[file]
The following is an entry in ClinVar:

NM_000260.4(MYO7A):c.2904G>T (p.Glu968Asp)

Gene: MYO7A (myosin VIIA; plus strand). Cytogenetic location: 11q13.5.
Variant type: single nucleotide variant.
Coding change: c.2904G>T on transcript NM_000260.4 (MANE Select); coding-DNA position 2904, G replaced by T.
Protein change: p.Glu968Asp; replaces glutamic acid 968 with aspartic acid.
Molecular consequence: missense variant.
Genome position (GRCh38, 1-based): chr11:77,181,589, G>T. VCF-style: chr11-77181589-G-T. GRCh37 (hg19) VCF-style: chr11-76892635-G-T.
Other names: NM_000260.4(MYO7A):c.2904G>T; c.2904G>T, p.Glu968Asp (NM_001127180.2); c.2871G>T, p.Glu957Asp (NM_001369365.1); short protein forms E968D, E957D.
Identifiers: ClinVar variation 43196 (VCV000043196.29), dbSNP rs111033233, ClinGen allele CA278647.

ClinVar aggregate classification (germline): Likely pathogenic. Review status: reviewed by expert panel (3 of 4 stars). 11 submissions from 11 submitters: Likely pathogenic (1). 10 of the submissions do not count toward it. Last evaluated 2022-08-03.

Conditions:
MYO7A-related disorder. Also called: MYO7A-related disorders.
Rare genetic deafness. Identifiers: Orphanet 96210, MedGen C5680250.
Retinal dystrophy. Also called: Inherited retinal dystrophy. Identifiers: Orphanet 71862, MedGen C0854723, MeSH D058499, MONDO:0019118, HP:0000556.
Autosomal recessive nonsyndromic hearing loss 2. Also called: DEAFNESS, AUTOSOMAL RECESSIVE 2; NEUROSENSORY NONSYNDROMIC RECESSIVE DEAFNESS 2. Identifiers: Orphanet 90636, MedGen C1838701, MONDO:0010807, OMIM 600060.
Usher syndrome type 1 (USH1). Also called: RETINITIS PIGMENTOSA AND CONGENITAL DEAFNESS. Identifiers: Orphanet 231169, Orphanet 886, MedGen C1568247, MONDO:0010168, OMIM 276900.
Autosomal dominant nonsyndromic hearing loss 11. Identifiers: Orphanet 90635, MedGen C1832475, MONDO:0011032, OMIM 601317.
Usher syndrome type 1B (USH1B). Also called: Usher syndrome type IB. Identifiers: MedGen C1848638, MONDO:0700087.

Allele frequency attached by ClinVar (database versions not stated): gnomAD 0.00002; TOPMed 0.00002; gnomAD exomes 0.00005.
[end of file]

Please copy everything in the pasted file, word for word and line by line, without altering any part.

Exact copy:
The following is an entry in ClinVar:

NM_000260.4(MYO7A):c.2904G>T (p.Glu968Asp)

Gene: MYO7A (myosin VIIA; plus strand). Cytogenetic location: 11q13.5.
Variant type: single nucleotide variant.
Coding change: c.2904G>T on transcript NM_000260.4 (MANE Select); coding-DNA position 2904, G replaced by T.
Protein change: p.Glu968Asp; replaces glutamic acid 968 with aspartic acid.
Molecular consequence: missense variant.
Genome position (GRCh38, 1-based): chr11:77,181,589, G>T. VCF-style: chr11-77181589-G-T. GRCh37 (hg19) VCF-style: chr11-76892635-G-T.
Other names: NM_000260.4(MYO7A):c.2904G>T; c.2904G>T, p.Glu968Asp (NM_001127180.2); c.2871G>T, p.Glu957Asp (NM_001369365.1); short protein forms E968D, E957D.
Identifiers: ClinVar variation 43196 (VCV000043196.29), dbSNP rs111033233, ClinGen allele CA278647.

ClinVar aggregate classification (germline): Likely pathogenic. Review status: reviewed by expert panel (3 of 4 stars). 11 submissions from 11 submitters: Likely pathogenic (1). 10 of the submissions do not count toward it. Last evaluated 2022-08-03.

Conditions:
MYO7A-related disorder. Also called: MYO7A-related disorders.
Rare genetic deafness. Identifiers: Orphanet 96210, MedGen C5680250.
Retinal dystrophy. Also called: Inherited retinal dystrophy. Identifiers: Orphanet 71862, MedGen C0854723, MeSH D058499, MONDO:0019118, HP:0000556.
Autosomal recessive nonsyndromic hearing loss 2. Also called: DEAFNESS, AUTOSOMAL RECESSIVE 2; NEUROSENSORY NONSYNDROMIC RECESSIVE DEAFNESS 2. Identifiers: Orphanet 90636, MedGen C1838701, MONDO:0010807, OMIM 600060.
Usher syndrome type 1 (USH1). Also called: RETINITIS PIGMENTOSA AND CONGENITAL DEAFNESS. Identifiers: Orphanet 231169, Orphanet 886, MedGen C1568247, MONDO:0010168, OMIM 276900.
Autosomal dominant nonsyndromic hearing loss 11. Identifiers: Orphanet 90635, MedGen C1832475, MONDO:0011032, OMIM 601317.
Usher syndrome type 1B (USH1B). Also called: Usher syndrome type IB. Identifiers: MedGen C1848638, MONDO:0700087.

Allele frequency attached by ClinVar (database versions not stated): gnomAD 0.00002; TOPMed 0.00002; gnomAD exomes 0.00005.